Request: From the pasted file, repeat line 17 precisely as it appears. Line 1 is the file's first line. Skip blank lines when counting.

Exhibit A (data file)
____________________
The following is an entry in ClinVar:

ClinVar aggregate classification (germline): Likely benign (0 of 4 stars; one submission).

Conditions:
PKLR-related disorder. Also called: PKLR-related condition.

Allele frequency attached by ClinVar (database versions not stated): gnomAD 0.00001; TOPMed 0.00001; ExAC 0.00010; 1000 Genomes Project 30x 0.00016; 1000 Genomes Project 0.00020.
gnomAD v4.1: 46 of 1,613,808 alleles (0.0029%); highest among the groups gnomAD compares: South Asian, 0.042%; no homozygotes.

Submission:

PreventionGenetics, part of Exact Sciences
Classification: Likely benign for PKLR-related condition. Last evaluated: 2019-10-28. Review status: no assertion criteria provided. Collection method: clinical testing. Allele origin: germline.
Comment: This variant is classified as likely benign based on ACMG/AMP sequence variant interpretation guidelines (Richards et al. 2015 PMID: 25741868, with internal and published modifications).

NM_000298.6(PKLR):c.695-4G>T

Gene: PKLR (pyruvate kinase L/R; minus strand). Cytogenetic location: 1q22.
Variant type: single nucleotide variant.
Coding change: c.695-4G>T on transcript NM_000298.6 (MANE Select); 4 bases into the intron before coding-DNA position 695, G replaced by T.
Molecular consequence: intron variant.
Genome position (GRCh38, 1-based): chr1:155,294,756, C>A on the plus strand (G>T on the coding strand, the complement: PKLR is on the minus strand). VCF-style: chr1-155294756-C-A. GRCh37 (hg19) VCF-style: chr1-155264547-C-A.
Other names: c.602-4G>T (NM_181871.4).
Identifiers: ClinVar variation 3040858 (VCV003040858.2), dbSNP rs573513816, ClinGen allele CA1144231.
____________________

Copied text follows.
Other names: c.602-4G>T (NM_181871.4).